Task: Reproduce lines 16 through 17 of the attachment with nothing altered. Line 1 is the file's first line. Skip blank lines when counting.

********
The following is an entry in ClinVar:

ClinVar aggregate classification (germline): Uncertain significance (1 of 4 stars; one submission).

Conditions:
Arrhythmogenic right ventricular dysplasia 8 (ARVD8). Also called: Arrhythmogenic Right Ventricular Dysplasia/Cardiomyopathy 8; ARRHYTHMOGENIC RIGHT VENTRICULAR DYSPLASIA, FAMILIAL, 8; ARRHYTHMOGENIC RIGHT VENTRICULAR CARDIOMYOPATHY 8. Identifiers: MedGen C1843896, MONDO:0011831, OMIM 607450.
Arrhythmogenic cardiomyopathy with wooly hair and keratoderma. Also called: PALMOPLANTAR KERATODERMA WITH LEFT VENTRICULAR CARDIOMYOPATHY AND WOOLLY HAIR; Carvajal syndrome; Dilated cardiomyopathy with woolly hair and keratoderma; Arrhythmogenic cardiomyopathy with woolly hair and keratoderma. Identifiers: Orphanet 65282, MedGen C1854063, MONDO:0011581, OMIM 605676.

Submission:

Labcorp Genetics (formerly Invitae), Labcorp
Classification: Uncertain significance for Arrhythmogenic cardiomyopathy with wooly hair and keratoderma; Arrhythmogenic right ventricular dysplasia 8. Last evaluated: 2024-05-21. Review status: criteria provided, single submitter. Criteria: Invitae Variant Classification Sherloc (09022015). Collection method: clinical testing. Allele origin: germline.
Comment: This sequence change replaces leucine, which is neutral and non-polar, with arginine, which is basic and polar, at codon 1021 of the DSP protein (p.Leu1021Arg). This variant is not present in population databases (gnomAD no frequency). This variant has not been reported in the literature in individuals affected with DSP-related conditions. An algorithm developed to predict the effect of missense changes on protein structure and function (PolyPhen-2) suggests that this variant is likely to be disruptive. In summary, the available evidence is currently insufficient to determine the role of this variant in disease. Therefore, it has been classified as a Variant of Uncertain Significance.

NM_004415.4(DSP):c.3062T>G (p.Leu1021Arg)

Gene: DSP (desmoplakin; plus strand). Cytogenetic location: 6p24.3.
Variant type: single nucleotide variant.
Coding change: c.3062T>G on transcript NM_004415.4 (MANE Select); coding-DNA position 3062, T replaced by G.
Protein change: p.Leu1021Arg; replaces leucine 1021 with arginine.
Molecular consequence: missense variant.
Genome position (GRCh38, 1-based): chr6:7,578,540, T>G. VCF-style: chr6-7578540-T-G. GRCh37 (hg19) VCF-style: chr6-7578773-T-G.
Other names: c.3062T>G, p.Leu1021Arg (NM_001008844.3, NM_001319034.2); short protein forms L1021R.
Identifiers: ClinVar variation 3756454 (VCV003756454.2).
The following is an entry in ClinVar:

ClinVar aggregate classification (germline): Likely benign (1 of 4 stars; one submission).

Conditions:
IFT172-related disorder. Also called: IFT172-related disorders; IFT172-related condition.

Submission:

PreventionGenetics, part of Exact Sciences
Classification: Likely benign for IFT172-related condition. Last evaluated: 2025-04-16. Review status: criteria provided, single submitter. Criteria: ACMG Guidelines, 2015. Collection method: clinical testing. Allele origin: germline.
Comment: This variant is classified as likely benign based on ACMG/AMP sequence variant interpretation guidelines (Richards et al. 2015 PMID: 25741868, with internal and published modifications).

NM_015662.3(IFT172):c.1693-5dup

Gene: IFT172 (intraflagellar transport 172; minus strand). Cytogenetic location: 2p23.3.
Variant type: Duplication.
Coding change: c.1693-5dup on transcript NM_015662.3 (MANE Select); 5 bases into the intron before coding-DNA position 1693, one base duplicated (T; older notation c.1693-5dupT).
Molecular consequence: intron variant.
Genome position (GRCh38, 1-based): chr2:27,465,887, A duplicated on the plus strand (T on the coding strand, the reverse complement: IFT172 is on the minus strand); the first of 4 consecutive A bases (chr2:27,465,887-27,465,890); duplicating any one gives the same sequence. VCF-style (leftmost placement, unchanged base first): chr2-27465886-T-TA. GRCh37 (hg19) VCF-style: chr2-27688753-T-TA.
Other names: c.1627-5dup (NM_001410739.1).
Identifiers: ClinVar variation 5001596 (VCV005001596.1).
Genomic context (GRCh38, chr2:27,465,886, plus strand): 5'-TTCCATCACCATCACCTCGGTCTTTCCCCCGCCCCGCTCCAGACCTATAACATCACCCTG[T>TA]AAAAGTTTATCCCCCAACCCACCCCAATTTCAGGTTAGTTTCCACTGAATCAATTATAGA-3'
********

Genome position (GRCh38, 1-based): chr6:7,578,540, T>G. VCF-style: chr6-7578540-T-G. GRCh37 (hg19) VCF-style: chr6-7578773-T-G.
Other names: c.3062T>G, p.Leu1021Arg (NM_001008844.3, NM_001319034.2); short protein forms L1021R.